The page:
For a little over ten years I’ve had a dream to recreate the everyday clothing of my female ancestors in the early to mid 19th century. On my fathers side we had a family farm during that time (it still exists today, owned by non-relatives), which lies in the small village (if it even can be called that) of Svalhult north of Bräkne-Hoby, Sweden. This link will take you to a Google Maps-pin close to that location. It’s rural, and as far as I know they were probably farmers or the like.
I have previously written about my folk costume, and how it mainly fits the cathegory of festive wear. Silks and the like were accesible to even the farmers of Blekinge, as the coastal towns of Karlskrona and Karlshamn (the latter is where I grew up) were busy with trade, which gave the people the possibility to buy fabrics. They were thus not limited to only handspun and handwoven fabrics, even if that of course existed and was used, even in their festive wear, though you would probably have wanted as much fine silks and cottons as you could have afforded for those.
Most of my pieces for my folk costume, both bought and recently made, wouldn’t fly under the radar as ‘everyday wear’, so my goal in the end has been to find out as much as possible about what they would have worn and how it was made. The ever inspiring Lina Odell of Blekingelivet brought my attention to a piece of clothing that I had not heard about before (at least not in the context of Blekinge), which supposedly was part of the everyday attire.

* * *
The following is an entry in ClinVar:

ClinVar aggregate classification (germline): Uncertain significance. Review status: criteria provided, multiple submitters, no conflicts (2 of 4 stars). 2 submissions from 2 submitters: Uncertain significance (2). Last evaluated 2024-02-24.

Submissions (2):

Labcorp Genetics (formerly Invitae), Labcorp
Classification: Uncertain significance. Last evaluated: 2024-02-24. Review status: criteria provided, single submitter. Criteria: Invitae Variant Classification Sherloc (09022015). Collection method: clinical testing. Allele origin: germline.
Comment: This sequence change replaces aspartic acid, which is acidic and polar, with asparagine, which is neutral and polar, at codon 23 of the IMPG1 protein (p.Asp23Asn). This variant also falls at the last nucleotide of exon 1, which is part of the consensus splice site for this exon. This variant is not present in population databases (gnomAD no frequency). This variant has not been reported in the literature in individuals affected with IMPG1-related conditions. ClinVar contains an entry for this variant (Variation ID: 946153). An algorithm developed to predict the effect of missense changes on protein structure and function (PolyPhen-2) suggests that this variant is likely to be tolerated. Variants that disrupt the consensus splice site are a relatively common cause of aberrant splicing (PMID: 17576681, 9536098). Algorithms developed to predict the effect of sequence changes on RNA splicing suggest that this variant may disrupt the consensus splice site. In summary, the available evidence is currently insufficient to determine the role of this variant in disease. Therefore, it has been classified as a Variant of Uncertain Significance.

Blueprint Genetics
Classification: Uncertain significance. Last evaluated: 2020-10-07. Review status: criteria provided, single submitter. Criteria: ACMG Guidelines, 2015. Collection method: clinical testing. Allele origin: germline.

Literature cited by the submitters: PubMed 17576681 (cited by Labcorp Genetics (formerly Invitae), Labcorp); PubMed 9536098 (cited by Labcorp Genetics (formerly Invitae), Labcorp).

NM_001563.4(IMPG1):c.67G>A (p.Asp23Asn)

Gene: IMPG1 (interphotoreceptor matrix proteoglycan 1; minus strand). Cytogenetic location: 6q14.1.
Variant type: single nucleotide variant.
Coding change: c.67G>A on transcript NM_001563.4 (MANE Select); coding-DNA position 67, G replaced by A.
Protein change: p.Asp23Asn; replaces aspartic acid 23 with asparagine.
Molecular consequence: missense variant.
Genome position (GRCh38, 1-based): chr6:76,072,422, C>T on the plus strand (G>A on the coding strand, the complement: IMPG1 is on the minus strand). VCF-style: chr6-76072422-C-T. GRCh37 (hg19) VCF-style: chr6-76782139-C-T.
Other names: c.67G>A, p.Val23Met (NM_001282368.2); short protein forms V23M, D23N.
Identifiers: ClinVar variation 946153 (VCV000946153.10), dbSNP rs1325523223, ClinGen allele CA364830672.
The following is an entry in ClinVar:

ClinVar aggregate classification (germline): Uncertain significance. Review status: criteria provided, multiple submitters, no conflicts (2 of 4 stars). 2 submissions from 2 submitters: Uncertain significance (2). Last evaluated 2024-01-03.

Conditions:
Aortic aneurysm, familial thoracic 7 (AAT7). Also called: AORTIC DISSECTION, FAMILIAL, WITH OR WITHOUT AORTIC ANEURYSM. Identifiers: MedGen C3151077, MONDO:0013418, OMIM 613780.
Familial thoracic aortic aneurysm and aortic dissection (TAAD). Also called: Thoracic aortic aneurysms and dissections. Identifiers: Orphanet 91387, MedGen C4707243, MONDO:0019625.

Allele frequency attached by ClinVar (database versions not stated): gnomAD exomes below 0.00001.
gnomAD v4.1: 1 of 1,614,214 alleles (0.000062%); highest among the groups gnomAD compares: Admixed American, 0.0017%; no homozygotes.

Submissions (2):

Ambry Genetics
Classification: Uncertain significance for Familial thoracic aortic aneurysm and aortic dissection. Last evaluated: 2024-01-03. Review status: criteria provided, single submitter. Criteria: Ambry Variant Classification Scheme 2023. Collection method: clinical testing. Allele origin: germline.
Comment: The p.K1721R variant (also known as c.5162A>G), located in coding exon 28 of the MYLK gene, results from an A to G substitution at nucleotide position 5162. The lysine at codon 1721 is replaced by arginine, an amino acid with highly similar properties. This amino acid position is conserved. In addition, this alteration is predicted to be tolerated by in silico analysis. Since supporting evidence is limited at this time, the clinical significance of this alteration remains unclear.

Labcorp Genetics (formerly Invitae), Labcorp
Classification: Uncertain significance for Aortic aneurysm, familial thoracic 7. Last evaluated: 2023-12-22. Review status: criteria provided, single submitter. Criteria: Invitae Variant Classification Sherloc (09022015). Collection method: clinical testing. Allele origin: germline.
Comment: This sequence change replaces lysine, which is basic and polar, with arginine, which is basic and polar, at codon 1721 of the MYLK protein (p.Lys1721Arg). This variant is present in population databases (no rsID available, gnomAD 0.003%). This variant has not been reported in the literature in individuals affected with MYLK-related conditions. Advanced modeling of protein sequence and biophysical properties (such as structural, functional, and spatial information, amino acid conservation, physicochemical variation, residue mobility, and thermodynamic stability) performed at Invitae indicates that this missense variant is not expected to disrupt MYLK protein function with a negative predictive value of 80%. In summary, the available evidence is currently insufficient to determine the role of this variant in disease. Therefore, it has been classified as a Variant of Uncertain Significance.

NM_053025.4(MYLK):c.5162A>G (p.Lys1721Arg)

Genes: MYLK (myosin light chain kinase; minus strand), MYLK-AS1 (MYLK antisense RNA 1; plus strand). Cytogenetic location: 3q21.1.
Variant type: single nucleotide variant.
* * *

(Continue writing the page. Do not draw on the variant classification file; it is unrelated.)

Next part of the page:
So what is the base for this piece of clothing? Stickärmaliv (eng. ~knit sleeve bodice/waistcoat) are present in the folk costume of several other areas in Sweden, but no extant garment has survived to this day in Blekinge. The only surviving evidence of these being used in Blekinge is an account of a woman that speaks the following (loosely translated to English by me):
At home they used ‘stickärmaliv’. It was like normal bodice/waistcoat with wide knit sleeves in black and green, red or black or so, and often in patterned knitting in squares or the like.Jenny Samuelsson, Listerby, in Dahlin 1937 (p. 29)
Lina, whom I wrote about above, had made herself a Blekinge stickärmaliv, which is absolutely gorgeous. She based the pattern for the sleeves off a pair of mittens in the collections of Nordiska Museet which are knit in red and black with a square-ish pattern as described in the quote. I love that there are several visible mistakes in the pattern of the mittens, and in different ways too. That make me connect to the person who made them a little bit more than if they were all perfect. She based the bodice part on an extant piece in the collections of the school she works at and finished her stickärmaliv. Since then she has written up a pattern and very kindly asked me if I wanted to be a testknitter/pattern tester for her. I of course said yes in a second!
Lina was kind enough to provide me with yarn to knit the sleeves out of. Black and green yarn from Ullcentrum Öland, where the green is plantdyed with red onionskins. I used a black, felted, woolfabric in my stash for the bodice part, and handwoven linen for the lining. I even made my own hooks and eyes for the closure. Everything was sewn with unbleached linen thread, except for the small pieces of silk tape that covers some raw edges in the back which I sew down with silk thread. A very fun project, and I am very happy to have made it!
Next I will post about the headwear I’m wearing in these pictures – the spethätta.
Leave a comment in the meantime if you like! What is your latest obsession when it comes to history or crafting?
Dahlin, I., 1937. Blekingedräkten. In: Lepasoonm U. (Ed.), Blekingeboken 1937.